Electric Logs

Electric Logs (E-logs)

The E-log suite as it is usually referred to normally consists of a Spontaneous Potential (SP), 16″ Normal (short normal), 64″ Normal (Long normal), and Single Point Resistance (SPR). These electric logs can only be collected in a fluid filled borehole (mud or freshwater). In addition, you may come across an 8″ Normal, 80″ Normal and a 72″ or greater lateral log. Southwest Exploration uses 3 different tools manufactured by Gearhart Industries, Mount Sopris Instrument Co and Geovista.

The SP compnonent of electronic logs responds to changes in the fluids chemistry in the borehole which changes the self potential of the formation. These changes can be caused by differing electrochemical components of the borehole fluids and the formational fluids, physical effects such as fluid flowing through the well or drilling mud effects on the fluid. Redox reactions can also effect variations in the measurements as sulfides oxidize. The SP is a qualitative measurement.

Resistivity measurements in electronic logs are quantitative. The normal Resistivity measurement is a method of measuring the physical properties of a formation. The longer the separation, 8″ to 80″ the further out into the formation you will read. The 64″ Normal reads deeper into the formation where as the 16″ Normal shallower, and the 8″ Normal even shallower. Changes in the Resistivity measurements can be attributed to or controlled by the following; borehole or formation fluids, mineralogy, rock fabric, grain size or shape and porosity of the formation. Some basic associations can be made for resistivity. High resistivity is anticipated in low porosity non-mineralized or altered volcanics and sandstones. Lower resistivity may be indicative of more conductive fluids or increased porosity, increased conductive mineralization or higher clay content.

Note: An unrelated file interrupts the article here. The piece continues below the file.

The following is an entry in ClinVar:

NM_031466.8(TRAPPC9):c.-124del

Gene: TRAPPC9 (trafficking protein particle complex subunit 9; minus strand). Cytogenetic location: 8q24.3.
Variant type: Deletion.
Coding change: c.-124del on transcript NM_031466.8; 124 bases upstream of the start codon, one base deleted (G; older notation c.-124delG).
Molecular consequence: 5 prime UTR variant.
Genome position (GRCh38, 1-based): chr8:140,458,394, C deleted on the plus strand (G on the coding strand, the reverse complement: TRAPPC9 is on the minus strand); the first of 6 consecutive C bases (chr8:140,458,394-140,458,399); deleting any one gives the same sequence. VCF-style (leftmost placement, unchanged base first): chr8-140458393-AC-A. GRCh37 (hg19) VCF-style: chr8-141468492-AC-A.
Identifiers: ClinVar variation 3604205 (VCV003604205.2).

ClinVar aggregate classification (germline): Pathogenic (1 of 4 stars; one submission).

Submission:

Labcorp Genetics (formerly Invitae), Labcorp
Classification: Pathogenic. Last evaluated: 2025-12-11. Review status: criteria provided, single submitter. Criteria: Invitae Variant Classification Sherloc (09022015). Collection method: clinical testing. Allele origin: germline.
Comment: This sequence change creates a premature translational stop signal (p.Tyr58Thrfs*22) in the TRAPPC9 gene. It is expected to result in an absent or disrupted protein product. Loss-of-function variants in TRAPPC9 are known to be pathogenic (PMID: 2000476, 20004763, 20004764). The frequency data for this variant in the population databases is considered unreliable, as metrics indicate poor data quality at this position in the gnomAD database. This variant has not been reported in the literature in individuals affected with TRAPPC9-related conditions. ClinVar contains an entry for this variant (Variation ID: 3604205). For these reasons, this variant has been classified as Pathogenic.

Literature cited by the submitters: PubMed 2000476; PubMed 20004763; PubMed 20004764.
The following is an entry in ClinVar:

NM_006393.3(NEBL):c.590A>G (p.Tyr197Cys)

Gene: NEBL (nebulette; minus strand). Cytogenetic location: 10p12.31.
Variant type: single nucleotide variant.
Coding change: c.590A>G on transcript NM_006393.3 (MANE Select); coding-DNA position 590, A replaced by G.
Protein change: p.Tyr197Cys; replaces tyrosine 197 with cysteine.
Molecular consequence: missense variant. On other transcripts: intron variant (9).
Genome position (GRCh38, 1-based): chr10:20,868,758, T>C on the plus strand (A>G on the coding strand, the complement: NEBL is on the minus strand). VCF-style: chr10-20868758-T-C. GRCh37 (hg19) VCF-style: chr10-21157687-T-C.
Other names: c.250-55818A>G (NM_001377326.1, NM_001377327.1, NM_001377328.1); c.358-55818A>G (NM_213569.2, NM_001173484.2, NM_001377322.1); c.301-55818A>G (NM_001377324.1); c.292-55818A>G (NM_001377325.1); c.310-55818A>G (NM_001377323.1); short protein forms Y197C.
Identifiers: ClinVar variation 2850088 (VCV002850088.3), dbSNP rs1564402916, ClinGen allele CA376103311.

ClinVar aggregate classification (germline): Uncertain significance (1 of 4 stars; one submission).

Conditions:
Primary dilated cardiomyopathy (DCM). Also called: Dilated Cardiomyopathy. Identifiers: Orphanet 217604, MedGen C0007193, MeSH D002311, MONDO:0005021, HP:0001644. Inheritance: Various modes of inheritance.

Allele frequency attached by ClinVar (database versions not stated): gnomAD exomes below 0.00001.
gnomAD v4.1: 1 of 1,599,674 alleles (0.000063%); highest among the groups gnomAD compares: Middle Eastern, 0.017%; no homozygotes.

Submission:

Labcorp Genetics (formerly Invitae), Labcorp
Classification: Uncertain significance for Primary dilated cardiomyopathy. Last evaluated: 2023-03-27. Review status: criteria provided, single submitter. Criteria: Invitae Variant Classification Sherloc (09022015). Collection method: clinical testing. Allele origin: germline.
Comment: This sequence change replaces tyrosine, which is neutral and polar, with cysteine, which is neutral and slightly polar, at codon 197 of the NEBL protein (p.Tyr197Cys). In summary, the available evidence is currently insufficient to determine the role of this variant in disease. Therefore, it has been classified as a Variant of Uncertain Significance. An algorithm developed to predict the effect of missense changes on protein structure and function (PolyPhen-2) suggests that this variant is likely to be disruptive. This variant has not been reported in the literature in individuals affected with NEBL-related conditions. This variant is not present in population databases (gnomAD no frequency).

The larger 80″ Normal and the 6Æ or greater Lateral logs are used when the client or operator want to get a good handle on the formational resistivity and get out an away from the borehole effects on the tools. This can be very important and aid in larger bed boundries/structures.

The Single Point Resistance (SPR) measurement in electronic logs is usually a 3″ or 4″ electrode which is a qualitative measurement and usually additive within the borehole. It responds to changes in the resistance of the formation and usually gives a higher vertical resolution than the normals.


Electric Logging ELog

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